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The Criminal Law and what a Criminal Barrister does

In England and Wales, the law falls into two main ‘streams’, Criminal and Civil.

Civil law deals mainly with private actions taken by individuals, organisations, companies or groups against one another for everything from disputes about business, employment, contracts, injuries and property. Barristers specialising in civil law practice in civil courts that hear such disputes.

Criminal law on the other hand deals mainly with criminal offences. It is extremely difficult to give an exhaustive definition of what a ‘crime’ is, especially since, according to David Ormerod and Karl Laird in Smith and Hogan’s Criminal Law 14th Edition, there are now more than 10,000 criminal offences in English law, excluding those created by by-laws. However, the criminal law covers a wide range of conduct, from relatively minor driving offences to thefts, harassment and stalking, assaults and other forms of violence, robbery, drugs, sexual offences, cruelty to animals, fraud and business crime, firearms and weapons-related matters, money laundering and, at the very top end, serious and organised criminal activities including murder and terrorism. Typically, a criminal trial will involve the state (or Crown) prosecuting individuals or groups for specific, prohibited behaviours, and where the penalties can include community orders or even imprisonment. There are also many other organisations that investigate and prosecute cases in the criminal courts including:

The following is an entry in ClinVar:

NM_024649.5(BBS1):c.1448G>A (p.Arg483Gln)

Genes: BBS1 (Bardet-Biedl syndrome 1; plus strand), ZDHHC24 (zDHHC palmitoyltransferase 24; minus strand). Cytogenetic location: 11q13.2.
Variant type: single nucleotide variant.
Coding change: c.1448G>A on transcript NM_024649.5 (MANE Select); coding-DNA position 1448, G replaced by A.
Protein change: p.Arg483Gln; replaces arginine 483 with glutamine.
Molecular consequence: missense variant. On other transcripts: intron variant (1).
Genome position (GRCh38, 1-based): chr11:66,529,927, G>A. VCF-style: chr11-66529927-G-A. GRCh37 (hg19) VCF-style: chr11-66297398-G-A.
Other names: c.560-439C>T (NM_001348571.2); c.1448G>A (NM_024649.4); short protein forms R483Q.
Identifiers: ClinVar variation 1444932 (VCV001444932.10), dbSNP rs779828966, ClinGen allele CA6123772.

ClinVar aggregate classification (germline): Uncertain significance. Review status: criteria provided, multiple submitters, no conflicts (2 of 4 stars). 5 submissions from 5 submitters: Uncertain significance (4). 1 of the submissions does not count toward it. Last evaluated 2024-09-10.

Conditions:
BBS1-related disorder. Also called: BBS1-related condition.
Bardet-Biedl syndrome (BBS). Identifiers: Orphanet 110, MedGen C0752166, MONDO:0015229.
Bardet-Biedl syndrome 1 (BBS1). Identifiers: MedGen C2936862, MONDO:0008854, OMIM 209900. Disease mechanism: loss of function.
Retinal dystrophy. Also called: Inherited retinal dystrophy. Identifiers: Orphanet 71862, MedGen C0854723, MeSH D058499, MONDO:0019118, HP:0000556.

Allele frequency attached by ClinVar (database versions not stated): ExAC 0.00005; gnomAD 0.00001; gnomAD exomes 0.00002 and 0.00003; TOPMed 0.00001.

Criminal barristers often work for more than one of these agencies and often both prosecute and defend cases. A criminal barrister may be instructed to prosecute a case for the Crown, or Crown Prosecution Service, and at the same time be working on a case instructed by another agency. Barristers work on more than one case at a time, often preparing cases when not in court. Defence barristers are instructed by solicitors or the public directly. Solicitors represent clients following arrest and often instruct barristers to represent their clients when the case goes to court. Some barristers only defend.